Massive human smuggling gang foiled in multinational operations led by Istanbul police

Massive human smuggling gang foiled in multinational operations led by Istanbul police

Banu Şen – İZMİR
Massive human smuggling gang foiled in multinational operations led by Istanbul police

AA photo

Istanbul police’s human smuggling bureau has exposed a massive smuggling gang that operates in a number of European states and facilitates the illegal travel of both national and foreign migrants as well as criminals to Western European countries.

In partnership with the anti-human smuggling offices of 13 countries, Istanbul police conducted operations in recent weeks on several addresses to capture 40 suspects of the gang; a court arrested 35 of them in the ongoing multi-national investigation.

The operation was launched when Turkish police were notified in April 2016 regarding the smuggling of both Turkish nationals, mostly from the southeastern regions of the country, and foreign nationals. Receiving further notices in May, police obtained information that the same gang conducting illegal activities was also smuggling militants from the outlawed Kurdistan Workers’ Party (PKK). 

Upon this information, police teams exchanged information with intelligence and anti-terror police bureau and after the July 15, 2016, coup, new denunciations arrived alleging that the gang was also smuggling followers of the Gülenist network, which is widely believed to have orchestrated the coup attempt in Turkey. Launching its first operation in September 2016, police found a network that functions around the suspect O.K. and his brothers.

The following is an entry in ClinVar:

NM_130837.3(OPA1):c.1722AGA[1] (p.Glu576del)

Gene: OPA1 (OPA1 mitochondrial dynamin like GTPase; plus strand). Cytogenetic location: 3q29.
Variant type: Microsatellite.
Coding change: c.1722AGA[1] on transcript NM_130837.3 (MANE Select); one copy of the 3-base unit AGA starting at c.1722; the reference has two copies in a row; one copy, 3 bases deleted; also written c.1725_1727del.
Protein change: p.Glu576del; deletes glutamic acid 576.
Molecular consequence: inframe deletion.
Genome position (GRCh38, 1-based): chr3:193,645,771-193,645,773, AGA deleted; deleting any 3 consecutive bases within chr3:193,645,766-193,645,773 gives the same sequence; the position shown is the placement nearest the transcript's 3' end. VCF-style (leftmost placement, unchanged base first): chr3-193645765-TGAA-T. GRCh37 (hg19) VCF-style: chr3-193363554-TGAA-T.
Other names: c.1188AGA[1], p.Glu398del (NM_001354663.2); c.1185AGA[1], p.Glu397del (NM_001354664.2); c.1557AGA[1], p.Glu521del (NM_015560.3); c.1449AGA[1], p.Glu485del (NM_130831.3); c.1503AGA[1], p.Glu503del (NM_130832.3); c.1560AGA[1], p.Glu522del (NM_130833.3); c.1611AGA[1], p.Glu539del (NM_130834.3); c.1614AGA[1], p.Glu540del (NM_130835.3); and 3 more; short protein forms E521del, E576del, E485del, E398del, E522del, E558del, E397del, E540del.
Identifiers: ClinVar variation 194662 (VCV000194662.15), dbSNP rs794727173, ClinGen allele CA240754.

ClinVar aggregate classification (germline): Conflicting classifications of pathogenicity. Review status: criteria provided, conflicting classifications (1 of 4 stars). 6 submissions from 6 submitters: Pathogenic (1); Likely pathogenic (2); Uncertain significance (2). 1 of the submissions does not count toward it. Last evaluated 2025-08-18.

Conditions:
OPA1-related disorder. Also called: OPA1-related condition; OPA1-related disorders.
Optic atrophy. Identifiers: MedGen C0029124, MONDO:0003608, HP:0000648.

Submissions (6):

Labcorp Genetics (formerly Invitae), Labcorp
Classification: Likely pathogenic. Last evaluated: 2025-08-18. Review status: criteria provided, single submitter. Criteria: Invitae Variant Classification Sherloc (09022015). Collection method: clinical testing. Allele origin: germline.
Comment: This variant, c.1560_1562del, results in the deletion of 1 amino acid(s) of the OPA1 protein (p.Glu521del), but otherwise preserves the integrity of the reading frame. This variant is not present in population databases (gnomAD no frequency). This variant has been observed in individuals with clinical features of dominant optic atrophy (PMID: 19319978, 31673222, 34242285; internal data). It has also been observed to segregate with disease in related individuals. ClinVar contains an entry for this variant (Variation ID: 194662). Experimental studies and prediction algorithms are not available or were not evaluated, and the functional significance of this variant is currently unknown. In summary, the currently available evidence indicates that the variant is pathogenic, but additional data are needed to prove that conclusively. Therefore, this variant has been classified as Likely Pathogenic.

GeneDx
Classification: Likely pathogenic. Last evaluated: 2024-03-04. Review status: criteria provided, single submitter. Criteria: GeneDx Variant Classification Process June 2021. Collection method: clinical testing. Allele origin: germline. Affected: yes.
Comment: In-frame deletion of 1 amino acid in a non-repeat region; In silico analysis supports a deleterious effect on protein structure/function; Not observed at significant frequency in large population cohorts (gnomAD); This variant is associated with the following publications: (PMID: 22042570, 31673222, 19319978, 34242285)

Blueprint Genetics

Initial reports suggested that the network was mostly concentrated in Şanlıurfa, Bitlis, Bingöl, Gaziantep and Mardin provinces in southeastern Turkey and was smuggling Turkish nationals and foreign migrants in exchange for 3,000-5,000 euros.

According to police, the plan functioned by sending migrants to Istanbul first and from there, facilitating their passage to Kosovo and Albania, two Balkan countries that do not require visas from Turkey. The migrants were then being sent to Montenegro, Bosnia and Herzegovina, Serbia and Croatia before transiting on to Western European countries. 

After finding these details about the route of the smugglers, Turkish police contacted security forces in Bulgaria, Romania, Serbia, Kosovo, Albania, Montenegro, Bosnia and Herzegovina, Croatia, Slovenia, Hungary, Austria, Germany and Italy and to launch cooperation.

As the investigation began, some techniques of the smugglers were also discovered. According to one, a path was used to transfer Afghan, Syrian and Pakistani migrants to Bulgaria. This path began in the forested areas of İğneada and Dereköy in the northeast of Turkey’s Thracian peninsula, bordering Bulgaria. After passing a trail with a guide, the migrants were handed to representatives of the gang in Bulgaria.  

Another technique was to provide Schengen visas for migrants in Turkey to transfer them to Romania and Bulgaria before they continued on to other countries.